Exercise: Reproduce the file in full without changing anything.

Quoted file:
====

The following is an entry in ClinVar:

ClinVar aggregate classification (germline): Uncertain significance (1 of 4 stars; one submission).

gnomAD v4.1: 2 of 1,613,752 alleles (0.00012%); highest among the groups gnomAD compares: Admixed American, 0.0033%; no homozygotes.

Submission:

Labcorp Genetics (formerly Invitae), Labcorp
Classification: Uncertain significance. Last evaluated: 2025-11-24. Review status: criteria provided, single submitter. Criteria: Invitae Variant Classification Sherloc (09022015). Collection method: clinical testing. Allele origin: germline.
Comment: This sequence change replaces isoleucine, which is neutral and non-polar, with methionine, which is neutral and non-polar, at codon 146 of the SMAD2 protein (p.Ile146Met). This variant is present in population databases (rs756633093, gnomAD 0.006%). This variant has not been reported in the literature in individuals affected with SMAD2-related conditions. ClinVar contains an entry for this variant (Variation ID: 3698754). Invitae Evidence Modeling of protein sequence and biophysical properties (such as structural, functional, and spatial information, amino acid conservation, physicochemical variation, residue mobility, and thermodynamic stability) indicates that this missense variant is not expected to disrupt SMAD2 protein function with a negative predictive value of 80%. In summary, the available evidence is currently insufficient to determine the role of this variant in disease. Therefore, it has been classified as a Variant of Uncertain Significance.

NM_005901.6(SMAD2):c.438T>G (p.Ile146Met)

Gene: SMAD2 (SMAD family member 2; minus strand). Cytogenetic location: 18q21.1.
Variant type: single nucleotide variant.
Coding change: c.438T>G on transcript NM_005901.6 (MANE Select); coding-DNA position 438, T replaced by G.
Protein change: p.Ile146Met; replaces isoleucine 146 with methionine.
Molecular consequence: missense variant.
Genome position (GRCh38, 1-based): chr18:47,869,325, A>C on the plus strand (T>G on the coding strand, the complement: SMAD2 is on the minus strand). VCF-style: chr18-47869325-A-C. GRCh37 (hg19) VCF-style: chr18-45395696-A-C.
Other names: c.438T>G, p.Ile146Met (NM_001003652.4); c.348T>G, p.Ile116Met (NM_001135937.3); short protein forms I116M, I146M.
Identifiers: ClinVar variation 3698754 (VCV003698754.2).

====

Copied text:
The following is an entry in ClinVar:

ClinVar aggregate classification (germline): Uncertain significance (1 of 4 stars; one submission).

gnomAD v4.1: 2 of 1,613,752 alleles (0.00012%); highest among the groups gnomAD compares: Admixed American, 0.0033%; no homozygotes.

Submission:

Labcorp Genetics (formerly Invitae), Labcorp
Classification: Uncertain significance. Last evaluated: 2025-11-24. Review status: criteria provided, single submitter. Criteria: Invitae Variant Classification Sherloc (09022015). Collection method: clinical testing. Allele origin: germline.
Comment: This sequence change replaces isoleucine, which is neutral and non-polar, with methionine, which is neutral and non-polar, at codon 146 of the SMAD2 protein (p.Ile146Met). This variant is present in population databases (rs756633093, gnomAD 0.006%). This variant has not been reported in the literature in individuals affected with SMAD2-related conditions. ClinVar contains an entry for this variant (Variation ID: 3698754). Invitae Evidence Modeling of protein sequence and biophysical properties (such as structural, functional, and spatial information, amino acid conservation, physicochemical variation, residue mobility, and thermodynamic stability) indicates that this missense variant is not expected to disrupt SMAD2 protein function with a negative predictive value of 80%. In summary, the available evidence is currently insufficient to determine the role of this variant in disease. Therefore, it has been classified as a Variant of Uncertain Significance.

NM_005901.6(SMAD2):c.438T>G (p.Ile146Met)

Gene: SMAD2 (SMAD family member 2; minus strand). Cytogenetic location: 18q21.1.
Variant type: single nucleotide variant.
Coding change: c.438T>G on transcript NM_005901.6 (MANE Select); coding-DNA position 438, T replaced by G.
Protein change: p.Ile146Met; replaces isoleucine 146 with methionine.
Molecular consequence: missense variant.
Genome position (GRCh38, 1-based): chr18:47,869,325, A>C on the plus strand (T>G on the coding strand, the complement: SMAD2 is on the minus strand). VCF-style: chr18-47869325-A-C. GRCh37 (hg19) VCF-style: chr18-45395696-A-C.
Other names: c.438T>G, p.Ile146Met (NM_001003652.4); c.348T>G, p.Ile116Met (NM_001135937.3); short protein forms I116M, I146M.
Identifiers: ClinVar variation 3698754 (VCV003698754.2).